Geckos and other poems
Whenever I hear that cry
coming from behind a piece of furniture
or a picture-frame, I pause and look around.
These little lizards
have become familiar presences
in my house, their sticky-footed scampers
across the walls aren’t bothersome any more.
People say a home without geckos is an unhappy
place and I agree, having killed one once,
behaving like a very new broom,
I’m more mindful now. After all, they’re a lot
like me, living in occupied territory,
vulnerable to the unexpected,
surviving as best they can.
In a small room, Tibetan Buddhist
monks create a sand mandala, its lotus
heart enthroning the Lord Chenrezig
Bodhisattva of Compassion.
Bright rainbow-tapestries of marble
dust breathe life into the images of peace
and harmony which fill their prayers.
When the ceremonies are complete
the enlightened one within the mandala’s
ring of fire will be asked respectfully
to leave. The mandala will become
sand again which the monks will sweep
away, disperse in running water:
prayerfulness flowing through the world.
Working Slowly Through Time
On the flyleaf of a battered paperback edition of Those Who Walk Away by Patricia Highsmith rediscovered during a house-move, I came across a name and date that hadn’t troubled me for years: Have a great trip! With love, Jean. Paris, June, 1969.
The summer she took her life. In August. Less than two months after she wrote those words on the blank page of a thriller she gave me to read while I lazed in the sun. Alone in her apartment under the eaves, the city sultry, sweltering, empty of friends, all of us on holiday, nobody at the other end of the ‘phone to offer help and talk away despair.
As a child, I remember, the women in our street would draw their curtains closed and keep us in if they knew a funeral hearse was going to pass. A mark of respect, our mothers taught. It costs nothing. At the time, I thought it did, an entire sunny day sometimes, if no one knew exactly when. Death moved slowly, right in front of our eyes, its presence lingering like silence after a bombing raid.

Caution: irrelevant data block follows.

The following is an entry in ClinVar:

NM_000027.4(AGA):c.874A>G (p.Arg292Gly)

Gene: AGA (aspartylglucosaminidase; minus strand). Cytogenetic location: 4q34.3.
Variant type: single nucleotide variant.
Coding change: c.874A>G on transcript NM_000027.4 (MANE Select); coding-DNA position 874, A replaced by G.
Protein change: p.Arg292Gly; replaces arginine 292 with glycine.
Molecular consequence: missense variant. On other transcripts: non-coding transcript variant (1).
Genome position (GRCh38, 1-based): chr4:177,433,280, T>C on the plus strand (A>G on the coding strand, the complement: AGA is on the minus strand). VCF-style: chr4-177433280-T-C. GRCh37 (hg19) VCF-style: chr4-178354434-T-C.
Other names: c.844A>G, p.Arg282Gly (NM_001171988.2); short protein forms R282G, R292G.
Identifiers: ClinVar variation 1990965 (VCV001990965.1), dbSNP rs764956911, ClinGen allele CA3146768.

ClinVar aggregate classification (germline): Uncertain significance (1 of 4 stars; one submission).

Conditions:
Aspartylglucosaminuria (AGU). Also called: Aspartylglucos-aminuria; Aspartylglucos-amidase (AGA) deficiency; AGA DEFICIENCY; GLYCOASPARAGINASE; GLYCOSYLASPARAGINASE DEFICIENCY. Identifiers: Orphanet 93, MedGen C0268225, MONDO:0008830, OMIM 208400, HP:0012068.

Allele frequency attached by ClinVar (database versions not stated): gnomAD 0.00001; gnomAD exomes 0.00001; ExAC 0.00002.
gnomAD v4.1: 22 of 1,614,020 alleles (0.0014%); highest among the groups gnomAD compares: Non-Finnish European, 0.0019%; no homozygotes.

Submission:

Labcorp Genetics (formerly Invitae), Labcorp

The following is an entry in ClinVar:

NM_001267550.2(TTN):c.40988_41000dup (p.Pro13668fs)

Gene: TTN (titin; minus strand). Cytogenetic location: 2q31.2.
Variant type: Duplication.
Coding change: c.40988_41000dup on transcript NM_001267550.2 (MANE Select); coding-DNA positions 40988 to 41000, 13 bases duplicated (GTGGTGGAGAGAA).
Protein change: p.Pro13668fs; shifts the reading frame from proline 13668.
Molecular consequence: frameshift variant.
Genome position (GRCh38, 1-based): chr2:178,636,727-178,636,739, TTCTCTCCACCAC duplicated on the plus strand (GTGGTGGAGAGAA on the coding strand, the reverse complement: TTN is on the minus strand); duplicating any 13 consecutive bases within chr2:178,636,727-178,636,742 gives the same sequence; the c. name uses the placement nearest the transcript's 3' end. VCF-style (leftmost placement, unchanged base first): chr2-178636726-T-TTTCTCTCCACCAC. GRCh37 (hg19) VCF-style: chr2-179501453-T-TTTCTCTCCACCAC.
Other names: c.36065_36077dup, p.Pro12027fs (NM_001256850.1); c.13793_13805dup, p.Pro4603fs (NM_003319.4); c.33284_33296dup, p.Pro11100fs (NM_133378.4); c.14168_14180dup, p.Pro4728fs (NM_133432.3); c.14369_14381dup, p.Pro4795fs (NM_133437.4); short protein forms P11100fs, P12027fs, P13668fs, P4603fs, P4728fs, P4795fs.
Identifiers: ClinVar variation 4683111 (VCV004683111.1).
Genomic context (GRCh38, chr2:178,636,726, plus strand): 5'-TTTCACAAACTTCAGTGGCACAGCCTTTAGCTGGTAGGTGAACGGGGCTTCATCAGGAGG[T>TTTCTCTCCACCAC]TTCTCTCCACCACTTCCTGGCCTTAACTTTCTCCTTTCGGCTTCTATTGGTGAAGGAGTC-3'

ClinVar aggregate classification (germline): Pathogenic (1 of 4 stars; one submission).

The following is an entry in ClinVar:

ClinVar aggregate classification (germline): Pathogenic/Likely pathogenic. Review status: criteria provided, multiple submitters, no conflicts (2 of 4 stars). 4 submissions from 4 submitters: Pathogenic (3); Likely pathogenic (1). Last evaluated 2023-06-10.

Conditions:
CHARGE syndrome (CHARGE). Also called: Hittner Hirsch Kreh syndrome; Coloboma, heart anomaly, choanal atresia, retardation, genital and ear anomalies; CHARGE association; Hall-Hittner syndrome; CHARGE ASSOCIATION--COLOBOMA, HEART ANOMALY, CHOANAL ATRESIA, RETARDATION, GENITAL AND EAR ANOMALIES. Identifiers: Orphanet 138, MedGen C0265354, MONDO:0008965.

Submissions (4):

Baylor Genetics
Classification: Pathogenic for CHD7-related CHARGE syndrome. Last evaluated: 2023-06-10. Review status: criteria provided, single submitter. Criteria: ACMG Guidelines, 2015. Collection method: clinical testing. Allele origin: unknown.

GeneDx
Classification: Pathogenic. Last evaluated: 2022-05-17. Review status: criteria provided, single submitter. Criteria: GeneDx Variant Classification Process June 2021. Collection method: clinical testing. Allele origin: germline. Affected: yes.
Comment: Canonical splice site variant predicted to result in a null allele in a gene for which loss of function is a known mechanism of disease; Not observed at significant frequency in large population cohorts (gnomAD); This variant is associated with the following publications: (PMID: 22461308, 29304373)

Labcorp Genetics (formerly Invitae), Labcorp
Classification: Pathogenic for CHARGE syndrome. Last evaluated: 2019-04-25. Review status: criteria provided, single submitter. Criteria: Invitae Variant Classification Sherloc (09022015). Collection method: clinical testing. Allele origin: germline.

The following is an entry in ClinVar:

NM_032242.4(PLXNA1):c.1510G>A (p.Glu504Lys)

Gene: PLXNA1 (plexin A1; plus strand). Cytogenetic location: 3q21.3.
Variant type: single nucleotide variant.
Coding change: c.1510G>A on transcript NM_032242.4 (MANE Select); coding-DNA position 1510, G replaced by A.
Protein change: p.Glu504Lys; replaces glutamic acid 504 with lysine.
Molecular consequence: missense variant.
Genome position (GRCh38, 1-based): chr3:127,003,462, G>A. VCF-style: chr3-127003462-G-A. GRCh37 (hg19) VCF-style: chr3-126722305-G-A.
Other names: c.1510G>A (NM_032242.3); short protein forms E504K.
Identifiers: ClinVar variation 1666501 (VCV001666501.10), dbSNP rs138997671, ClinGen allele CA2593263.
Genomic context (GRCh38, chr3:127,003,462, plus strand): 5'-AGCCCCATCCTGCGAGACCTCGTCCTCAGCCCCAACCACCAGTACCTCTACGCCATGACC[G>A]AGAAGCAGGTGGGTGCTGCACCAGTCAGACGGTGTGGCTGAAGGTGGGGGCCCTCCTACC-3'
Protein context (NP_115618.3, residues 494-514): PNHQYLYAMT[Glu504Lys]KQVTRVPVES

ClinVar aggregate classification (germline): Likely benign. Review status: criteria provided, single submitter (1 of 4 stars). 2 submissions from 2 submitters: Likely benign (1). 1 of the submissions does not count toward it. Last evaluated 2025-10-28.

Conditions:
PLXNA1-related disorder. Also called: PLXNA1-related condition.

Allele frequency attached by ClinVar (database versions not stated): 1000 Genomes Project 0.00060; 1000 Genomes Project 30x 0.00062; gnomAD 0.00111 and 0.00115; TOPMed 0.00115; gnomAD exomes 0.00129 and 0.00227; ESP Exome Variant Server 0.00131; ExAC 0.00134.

The book, its cover an image of the way paperbacks used to look, a photographic still-life of bullets, live rounds, spent cases, dead leaves scattered over a crumpled, part-burned, blue-sky postcard view of Venice, is a desperate story of hatred among the dark alleyways and bleak piazzas of a wintry city as unglamorous as the characters, seedy, moneyed, detestable mostly, who people Highsmith’s violent little tale.
I thought again of Jean’s spartan flat, the old table near the casement so that she could see down into the square as she typed, the stack of neat manuscript under its stone paperweight gold-painted with her name, her solitary writer’s life expunged by her own will more than thirty years ago, brought back to me in that instant by a book. Pages sepia-stained with age, spine cracked, well and truly foxed, yet speaking to me still of how life was then, of how much I live by remembering.
Ken Head’s poems have been published in a number of e-zines, including Palabras Press, Static Movement, Snakeskin, Autographs Magazine, The Indite Circle and The Hiss Quarterly. In print, his work appeared in iota and SAW during 2006 and this year will appear in editions of Scifaikuest, Purple Patch, Pulsar and Obsessed With Pipework. He lives in Cambridge, England and is working towards a first collection.
Photo "Spirit Trees" by Bella Dante.
Poems Copyright © 2007 Ken Head. All rights reserved.
Photo Copyright © 2007 Bella Dante. All rights reserved.